I’ve made a mold for the body from scrap plywood. It is slightly more complex than usual because the body sides are twisted near the neck – the top and bottom are different shapes. Hopefully the sides will blend into the neck.
One of the issues with leaky buoyancy compartments is that you need to bail them out from time to time. This is a real hassle when they are filled with 40-year-old expanded polystyrene – the water comes out with lots of plastic bobbles in it. These need to be removed before the water can go over the side.
I’ve made another front or back – will decide where to use the panels later. This one is a bit thinner – about 2mm – so maybe it would be a good front with the thicker panel for the back where the instrument is damped by the player’s body.
Thanks to Khai Nguyen on YouTube for the suggestion of using hair curling tongs for bending the sides.
I cut two more strips on the bandsaw and thinned them down. They were slightly too narrow to use for the bottom of the uke so I used them for the sides. Thinning the sides takes a while but gets there in the end. I’m aiming for 2mm thick.
Ok – there are lots of things I’m supposed to be doing but here’s another project just for fun. I’ve long wanted a Sopranino Ukulele but I can’t really afford one, plus it would be fun to have a go at making one.
A Sopranino is smaller than a Soprano Ukulele – the Soprano has a scale length of around 13″/330mm and the Sopranino has a scale length of around 12″/305mm. One big advantage of this size is that I can resaw the timber on my mini-bandsaw which has a capacity of around 75mm.
Owl needs a new daggerboard. The current one is plywood and might be getting weak. Given I might need to stand on it to right Owl after a capsize this needs sorting.
Plywood is generally a bad idea for centreboards, daggerboards and rudders on dinghies as half the wood grain is running in the wrong direction. Once the thin outer skin buckles there isn’t much strength left to hold it all together. In any case it looks like Owl’s daggerboard has the outer skin of the plywood running across the board rather than down it – unconventional although this might be deliberate to put the load into the thicker underlying plys.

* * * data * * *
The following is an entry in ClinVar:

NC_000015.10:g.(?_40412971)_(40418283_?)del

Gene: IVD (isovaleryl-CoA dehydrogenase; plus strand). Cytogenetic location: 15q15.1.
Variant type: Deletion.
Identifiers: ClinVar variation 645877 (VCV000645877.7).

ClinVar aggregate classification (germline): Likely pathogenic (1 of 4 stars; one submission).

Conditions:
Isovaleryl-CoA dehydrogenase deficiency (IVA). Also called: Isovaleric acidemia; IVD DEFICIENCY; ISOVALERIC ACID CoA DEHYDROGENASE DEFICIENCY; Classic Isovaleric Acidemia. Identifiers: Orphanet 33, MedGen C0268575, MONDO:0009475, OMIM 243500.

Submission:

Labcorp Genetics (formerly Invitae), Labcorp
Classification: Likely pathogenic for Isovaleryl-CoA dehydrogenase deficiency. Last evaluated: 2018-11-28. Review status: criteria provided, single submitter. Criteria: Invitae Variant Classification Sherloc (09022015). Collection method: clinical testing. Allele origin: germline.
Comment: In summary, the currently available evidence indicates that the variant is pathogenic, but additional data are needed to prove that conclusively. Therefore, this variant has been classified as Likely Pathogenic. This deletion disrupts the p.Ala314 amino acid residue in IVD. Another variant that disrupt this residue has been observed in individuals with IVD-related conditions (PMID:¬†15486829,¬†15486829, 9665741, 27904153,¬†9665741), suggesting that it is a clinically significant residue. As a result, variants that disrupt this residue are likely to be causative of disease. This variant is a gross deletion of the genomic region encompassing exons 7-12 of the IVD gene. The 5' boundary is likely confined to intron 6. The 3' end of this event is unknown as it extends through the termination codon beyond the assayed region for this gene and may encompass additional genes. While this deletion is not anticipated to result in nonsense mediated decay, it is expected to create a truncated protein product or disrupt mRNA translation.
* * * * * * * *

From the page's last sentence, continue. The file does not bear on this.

The board is 16.6mm thick, 410mm wide and overall 912mm long including the handle on the top. The part within the boat (dagger board casing) is 345mm.
The daggerboard is currently too far aft. I don’t think this hull was ever really designed as such – the fact that the original rudder only just touched the water is a hint – and the daggerboard case is too far back. If I taper the back edge of the daggerboard somewhat this will help a bit. Making the daggerboard longer will help the aspect ratio but also making the board harder to handle. Still a bit longer should be ok.
I need to re-finish the woodwork – this was done in Woodskin so that shouldn’t be too hard once the weather warms up.
I would like to get more buoyancy into her – I don’t have a huge amount of confidence in the built-in buoyancy given the design standards of the rest of the boat – so a couple of buoyancy bags under the seats wouldn’t be a bad idea. I will need to mend one of the seat supports and make sure everything is strong enough to take the load.
I tried to fix my other half’s electric mixer and the inside was so filthy I had to share it. This is 20+ years of flour and cocoa powder. Actually very well made – all metal mechanism and the electrics are fine. However the wormwheels are stripped after mixing heavy mixtures for all that time so not viable to fix 😦